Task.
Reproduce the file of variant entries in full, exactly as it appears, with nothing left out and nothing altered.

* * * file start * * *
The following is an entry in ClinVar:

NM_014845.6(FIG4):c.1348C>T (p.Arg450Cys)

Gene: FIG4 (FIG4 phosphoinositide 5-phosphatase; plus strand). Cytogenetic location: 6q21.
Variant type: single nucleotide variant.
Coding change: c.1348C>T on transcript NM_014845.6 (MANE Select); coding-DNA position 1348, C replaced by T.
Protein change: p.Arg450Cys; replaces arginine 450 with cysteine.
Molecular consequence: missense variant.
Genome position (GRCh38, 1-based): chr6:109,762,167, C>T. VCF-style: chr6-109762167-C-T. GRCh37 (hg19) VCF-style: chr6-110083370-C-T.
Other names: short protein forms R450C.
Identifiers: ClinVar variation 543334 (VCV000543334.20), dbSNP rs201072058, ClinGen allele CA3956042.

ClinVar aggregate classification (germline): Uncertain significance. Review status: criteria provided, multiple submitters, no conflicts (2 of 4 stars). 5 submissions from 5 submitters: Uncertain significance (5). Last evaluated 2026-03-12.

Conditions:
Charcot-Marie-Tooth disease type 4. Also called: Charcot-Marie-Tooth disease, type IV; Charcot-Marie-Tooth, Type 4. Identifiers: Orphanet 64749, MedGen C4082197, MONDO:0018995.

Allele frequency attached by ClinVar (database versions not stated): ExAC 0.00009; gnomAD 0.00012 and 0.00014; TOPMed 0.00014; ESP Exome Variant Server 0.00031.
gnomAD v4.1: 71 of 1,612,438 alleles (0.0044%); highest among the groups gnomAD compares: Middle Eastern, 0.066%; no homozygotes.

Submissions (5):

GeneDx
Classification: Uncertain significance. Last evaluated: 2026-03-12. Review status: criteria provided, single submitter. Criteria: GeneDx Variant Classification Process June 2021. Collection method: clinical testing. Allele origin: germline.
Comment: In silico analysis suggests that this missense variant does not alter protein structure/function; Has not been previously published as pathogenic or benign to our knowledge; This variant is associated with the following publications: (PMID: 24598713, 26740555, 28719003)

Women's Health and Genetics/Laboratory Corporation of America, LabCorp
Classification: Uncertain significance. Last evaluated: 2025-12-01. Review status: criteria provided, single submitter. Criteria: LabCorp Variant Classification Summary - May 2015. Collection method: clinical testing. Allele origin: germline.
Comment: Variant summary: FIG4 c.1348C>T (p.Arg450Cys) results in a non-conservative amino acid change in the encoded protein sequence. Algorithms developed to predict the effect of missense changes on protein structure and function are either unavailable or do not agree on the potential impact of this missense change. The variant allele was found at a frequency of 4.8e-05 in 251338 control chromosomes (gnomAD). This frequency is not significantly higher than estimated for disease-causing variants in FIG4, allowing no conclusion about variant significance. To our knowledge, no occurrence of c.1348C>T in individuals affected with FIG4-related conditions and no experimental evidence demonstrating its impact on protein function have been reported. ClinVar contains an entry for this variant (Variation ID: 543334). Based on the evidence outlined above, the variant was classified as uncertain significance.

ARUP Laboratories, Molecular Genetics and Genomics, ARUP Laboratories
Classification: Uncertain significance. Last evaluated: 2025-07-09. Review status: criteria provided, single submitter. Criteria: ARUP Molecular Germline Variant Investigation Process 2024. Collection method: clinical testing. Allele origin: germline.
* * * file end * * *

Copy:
The following is an entry in ClinVar:

NM_014845.6(FIG4):c.1348C>T (p.Arg450Cys)

Gene: FIG4 (FIG4 phosphoinositide 5-phosphatase; plus strand). Cytogenetic location: 6q21.
Variant type: single nucleotide variant.
Coding change: c.1348C>T on transcript NM_014845.6 (MANE Select); coding-DNA position 1348, C replaced by T.
Protein change: p.Arg450Cys; replaces arginine 450 with cysteine.
Molecular consequence: missense variant.
Genome position (GRCh38, 1-based): chr6:109,762,167, C>T. VCF-style: chr6-109762167-C-T. GRCh37 (hg19) VCF-style: chr6-110083370-C-T.
Other names: short protein forms R450C.
Identifiers: ClinVar variation 543334 (VCV000543334.20), dbSNP rs201072058, ClinGen allele CA3956042.

ClinVar aggregate classification (germline): Uncertain significance. Review status: criteria provided, multiple submitters, no conflicts (2 of 4 stars). 5 submissions from 5 submitters: Uncertain significance (5). Last evaluated 2026-03-12.

Conditions:
Charcot-Marie-Tooth disease type 4. Also called: Charcot-Marie-Tooth disease, type IV; Charcot-Marie-Tooth, Type 4. Identifiers: Orphanet 64749, MedGen C4082197, MONDO:0018995.

Allele frequency attached by ClinVar (database versions not stated): ExAC 0.00009; gnomAD 0.00012 and 0.00014; TOPMed 0.00014; ESP Exome Variant Server 0.00031.
gnomAD v4.1: 71 of 1,612,438 alleles (0.0044%); highest among the groups gnomAD compares: Middle Eastern, 0.066%; no homozygotes.

Submissions (5):

GeneDx
Classification: Uncertain significance. Last evaluated: 2026-03-12. Review status: criteria provided, single submitter. Criteria: GeneDx Variant Classification Process June 2021. Collection method: clinical testing. Allele origin: germline.
Comment: In silico analysis suggests that this missense variant does not alter protein structure/function; Has not been previously published as pathogenic or benign to our knowledge; This variant is associated with the following publications: (PMID: 24598713, 26740555, 28719003)

Women's Health and Genetics/Laboratory Corporation of America, LabCorp
Classification: Uncertain significance. Last evaluated: 2025-12-01. Review status: criteria provided, single submitter. Criteria: LabCorp Variant Classification Summary - May 2015. Collection method: clinical testing. Allele origin: germline.
Comment: Variant summary: FIG4 c.1348C>T (p.Arg450Cys) results in a non-conservative amino acid change in the encoded protein sequence. Algorithms developed to predict the effect of missense changes on protein structure and function are either unavailable or do not agree on the potential impact of this missense change. The variant allele was found at a frequency of 4.8e-05 in 251338 control chromosomes (gnomAD). This frequency is not significantly higher than estimated for disease-causing variants in FIG4, allowing no conclusion about variant significance. To our knowledge, no occurrence of c.1348C>T in individuals affected with FIG4-related conditions and no experimental evidence demonstrating its impact on protein function have been reported. ClinVar contains an entry for this variant (Variation ID: 543334). Based on the evidence outlined above, the variant was classified as uncertain significance.

ARUP Laboratories, Molecular Genetics and Genomics, ARUP Laboratories
Classification: Uncertain significance. Last evaluated: 2025-07-09. Review status: criteria provided, single submitter. Criteria: ARUP Molecular Germline Variant Investigation Process 2024. Collection method: clinical testing. Allele origin: germline.